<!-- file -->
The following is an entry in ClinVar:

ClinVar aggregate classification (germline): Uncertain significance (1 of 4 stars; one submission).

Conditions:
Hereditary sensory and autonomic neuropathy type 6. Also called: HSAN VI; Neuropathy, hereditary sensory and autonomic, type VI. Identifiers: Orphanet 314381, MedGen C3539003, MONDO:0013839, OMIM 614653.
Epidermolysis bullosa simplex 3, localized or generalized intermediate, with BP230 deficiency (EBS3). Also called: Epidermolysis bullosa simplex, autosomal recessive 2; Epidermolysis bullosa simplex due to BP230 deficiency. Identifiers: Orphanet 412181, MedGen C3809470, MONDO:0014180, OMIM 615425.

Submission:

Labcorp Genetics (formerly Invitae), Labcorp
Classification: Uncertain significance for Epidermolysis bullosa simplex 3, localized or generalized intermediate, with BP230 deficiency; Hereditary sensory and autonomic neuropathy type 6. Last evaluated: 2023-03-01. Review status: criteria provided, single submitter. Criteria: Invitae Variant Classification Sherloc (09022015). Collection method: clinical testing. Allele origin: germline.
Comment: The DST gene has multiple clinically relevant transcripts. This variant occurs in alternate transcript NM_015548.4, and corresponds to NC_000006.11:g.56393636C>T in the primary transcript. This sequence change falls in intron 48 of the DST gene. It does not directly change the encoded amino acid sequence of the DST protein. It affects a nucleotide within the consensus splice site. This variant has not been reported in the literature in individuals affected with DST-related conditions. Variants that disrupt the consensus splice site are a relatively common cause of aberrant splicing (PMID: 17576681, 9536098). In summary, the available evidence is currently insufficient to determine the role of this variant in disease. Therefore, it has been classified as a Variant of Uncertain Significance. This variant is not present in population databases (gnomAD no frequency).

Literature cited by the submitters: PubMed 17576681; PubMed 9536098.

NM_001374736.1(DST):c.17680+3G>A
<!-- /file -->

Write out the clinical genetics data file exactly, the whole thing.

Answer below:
The following is an entry in ClinVar:

ClinVar aggregate classification (germline): Uncertain significance (1 of 4 stars; one submission).

Conditions:
Hereditary sensory and autonomic neuropathy type 6. Also called: HSAN VI; Neuropathy, hereditary sensory and autonomic, type VI. Identifiers: Orphanet 314381, MedGen C3539003, MONDO:0013839, OMIM 614653.
Epidermolysis bullosa simplex 3, localized or generalized intermediate, with BP230 deficiency (EBS3). Also called: Epidermolysis bullosa simplex, autosomal recessive 2; Epidermolysis bullosa simplex due to BP230 deficiency. Identifiers: Orphanet 412181, MedGen C3809470, MONDO:0014180, OMIM 615425.

Submission:

Labcorp Genetics (formerly Invitae), Labcorp
Classification: Uncertain significance for Epidermolysis bullosa simplex 3, localized or generalized intermediate, with BP230 deficiency; Hereditary sensory and autonomic neuropathy type 6. Last evaluated: 2023-03-01. Review status: criteria provided, single submitter. Criteria: Invitae Variant Classification Sherloc (09022015). Collection method: clinical testing. Allele origin: germline.
Comment: The DST gene has multiple clinically relevant transcripts. This variant occurs in alternate transcript NM_015548.4, and corresponds to NC_000006.11:g.56393636C>T in the primary transcript. This sequence change falls in intron 48 of the DST gene. It does not directly change the encoded amino acid sequence of the DST protein. It affects a nucleotide within the consensus splice site. This variant has not been reported in the literature in individuals affected with DST-related conditions. Variants that disrupt the consensus splice site are a relatively common cause of aberrant splicing (PMID: 17576681, 9536098). In summary, the available evidence is currently insufficient to determine the role of this variant in disease. Therefore, it has been classified as a Variant of Uncertain Significance. This variant is not present in population databases (gnomAD no frequency).

Literature cited by the submitters: PubMed 17576681; PubMed 9536098.

NM_001374736.1(DST):c.17680+3G>A